Boatlife Fiberglass Kreme Cleaner & Stain Remover is a semi-liquid gel solution of phosphoric acid. Applying it with a roller and letting it sit for a few minutes before rinsing did remove the algae and rust stains, but not all of the brown background stain.
Davis FSR Fiberglass Stain Remover is a small jar of blue, stain-absorbing, oxalic acid gel. The gel is thick enough to adhere to the hull curves without running. After a minute and a light brushing with the foam brush, all of the stains on the test boat were gone. It was fast and easy.
Interlux Heavy Duty Stain Removers bottle has a small spout that makes pouring the gel easy. It says “Paint Safe” on the bottle, whereas other acid-based cleaners say to be careful using them on paint. The gel formula is a balance of cleaning chemicals, including oxalic acid, that was easy to apply, worked fast, and whitened the hull nicely.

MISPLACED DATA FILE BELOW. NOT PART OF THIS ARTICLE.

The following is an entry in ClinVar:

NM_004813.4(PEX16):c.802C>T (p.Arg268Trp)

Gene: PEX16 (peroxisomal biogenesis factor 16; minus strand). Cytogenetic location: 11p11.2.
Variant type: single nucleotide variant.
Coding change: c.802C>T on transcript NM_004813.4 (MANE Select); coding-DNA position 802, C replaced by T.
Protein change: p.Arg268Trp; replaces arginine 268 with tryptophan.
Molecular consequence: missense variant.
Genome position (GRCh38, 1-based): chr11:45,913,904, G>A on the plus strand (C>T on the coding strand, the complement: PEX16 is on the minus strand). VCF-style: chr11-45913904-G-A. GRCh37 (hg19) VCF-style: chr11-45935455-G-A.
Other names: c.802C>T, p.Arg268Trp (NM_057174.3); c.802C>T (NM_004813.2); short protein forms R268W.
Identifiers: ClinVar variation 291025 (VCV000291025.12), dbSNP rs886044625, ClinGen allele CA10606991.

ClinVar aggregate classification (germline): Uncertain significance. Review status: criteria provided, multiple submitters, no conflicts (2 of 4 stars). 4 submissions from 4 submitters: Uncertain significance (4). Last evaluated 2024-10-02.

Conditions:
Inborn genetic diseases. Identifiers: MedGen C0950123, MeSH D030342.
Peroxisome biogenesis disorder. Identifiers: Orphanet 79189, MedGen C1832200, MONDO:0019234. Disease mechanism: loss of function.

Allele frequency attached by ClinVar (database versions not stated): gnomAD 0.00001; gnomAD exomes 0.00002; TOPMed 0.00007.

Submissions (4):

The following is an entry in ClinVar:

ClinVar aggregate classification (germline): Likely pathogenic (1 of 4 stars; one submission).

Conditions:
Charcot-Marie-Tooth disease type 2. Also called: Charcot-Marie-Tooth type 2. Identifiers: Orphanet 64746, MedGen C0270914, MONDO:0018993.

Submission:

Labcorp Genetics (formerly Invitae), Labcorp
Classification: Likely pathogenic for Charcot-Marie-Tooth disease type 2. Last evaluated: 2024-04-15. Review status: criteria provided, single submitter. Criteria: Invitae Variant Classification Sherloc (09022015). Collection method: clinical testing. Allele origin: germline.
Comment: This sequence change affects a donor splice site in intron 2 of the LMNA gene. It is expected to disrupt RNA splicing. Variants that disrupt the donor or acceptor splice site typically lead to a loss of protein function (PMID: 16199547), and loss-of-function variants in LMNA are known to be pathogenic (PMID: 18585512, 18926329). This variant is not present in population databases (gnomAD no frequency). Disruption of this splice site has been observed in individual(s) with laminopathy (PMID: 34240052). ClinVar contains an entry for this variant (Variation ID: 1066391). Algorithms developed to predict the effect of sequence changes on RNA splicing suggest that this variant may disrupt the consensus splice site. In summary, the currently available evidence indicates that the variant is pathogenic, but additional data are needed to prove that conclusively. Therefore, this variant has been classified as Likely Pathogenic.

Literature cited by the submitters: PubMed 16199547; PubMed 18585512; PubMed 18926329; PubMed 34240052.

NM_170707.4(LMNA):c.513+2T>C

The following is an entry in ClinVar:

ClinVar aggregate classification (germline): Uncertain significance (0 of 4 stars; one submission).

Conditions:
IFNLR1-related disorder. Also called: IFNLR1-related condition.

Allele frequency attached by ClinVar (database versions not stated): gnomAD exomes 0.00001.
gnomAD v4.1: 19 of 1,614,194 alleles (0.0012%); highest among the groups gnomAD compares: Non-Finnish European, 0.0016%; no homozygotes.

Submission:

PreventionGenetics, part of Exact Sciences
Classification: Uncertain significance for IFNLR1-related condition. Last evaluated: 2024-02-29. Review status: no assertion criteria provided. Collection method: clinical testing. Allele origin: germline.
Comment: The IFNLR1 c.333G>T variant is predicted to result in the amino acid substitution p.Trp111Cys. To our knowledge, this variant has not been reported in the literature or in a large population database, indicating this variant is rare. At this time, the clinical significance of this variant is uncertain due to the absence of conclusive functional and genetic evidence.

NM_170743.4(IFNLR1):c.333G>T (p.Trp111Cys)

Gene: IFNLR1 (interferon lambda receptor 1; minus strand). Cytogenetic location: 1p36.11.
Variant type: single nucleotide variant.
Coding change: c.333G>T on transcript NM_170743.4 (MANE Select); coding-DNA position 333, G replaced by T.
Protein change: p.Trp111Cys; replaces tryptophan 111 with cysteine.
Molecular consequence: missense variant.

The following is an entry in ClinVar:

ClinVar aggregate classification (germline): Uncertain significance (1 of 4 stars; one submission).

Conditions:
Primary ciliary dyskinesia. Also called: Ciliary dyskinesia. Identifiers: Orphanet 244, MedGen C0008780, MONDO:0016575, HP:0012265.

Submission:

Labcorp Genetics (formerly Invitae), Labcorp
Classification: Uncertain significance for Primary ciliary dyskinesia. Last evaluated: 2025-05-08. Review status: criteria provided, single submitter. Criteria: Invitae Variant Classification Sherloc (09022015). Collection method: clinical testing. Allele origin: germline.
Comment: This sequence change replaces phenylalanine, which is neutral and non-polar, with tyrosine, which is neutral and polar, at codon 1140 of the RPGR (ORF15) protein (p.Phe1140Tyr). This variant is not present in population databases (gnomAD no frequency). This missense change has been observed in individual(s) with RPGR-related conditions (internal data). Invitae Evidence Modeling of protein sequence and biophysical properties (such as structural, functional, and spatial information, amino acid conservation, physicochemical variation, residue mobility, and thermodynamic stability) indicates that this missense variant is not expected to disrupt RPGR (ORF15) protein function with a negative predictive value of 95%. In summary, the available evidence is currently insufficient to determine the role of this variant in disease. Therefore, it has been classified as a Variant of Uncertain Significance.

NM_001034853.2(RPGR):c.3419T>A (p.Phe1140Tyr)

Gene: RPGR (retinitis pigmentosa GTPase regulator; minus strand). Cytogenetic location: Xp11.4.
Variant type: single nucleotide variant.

Marykate On & Off Gel Fiberglass Hull & Bottom Cleaner consists mostly of hydrogen chloride and phosphoric acid. In large letters it says “Fresh Scent,” but goes on to warn “…corrosive…vapor harmful…don’t inhale…” The odor was strong, but the results were fast and excellent.
Spray Nine Boat Bottom Cleaner contains multiple acids, including oxalic, phosphoric, and nonoxynol. It was fast with excellent results.
West Marine Fiberglass Stain Remover includes oxalic acid. It was easy to apply (with a sponge), and after two minutes, it rinsed off with effective results.
Y-10 Original Fiberglass Stain Remover is a thick blue, oxalic acid gel that brushes on easily with a sponge applicator. Testers let it sit for about two minutes. After rinsing, the hull was bright and white.
Testers found the gels to be the most effective of the four types of hull cleaners. All produced good results, but the Marykate, Spray Nine, Davis, Interlux, and Y-10 outperformed the others.
Aurora Waterline Stain Remover is a strong hydrochloric acid solution. Using a foam brush and very little brushing, testers found, it instantly removed the brown stain and most of the black line.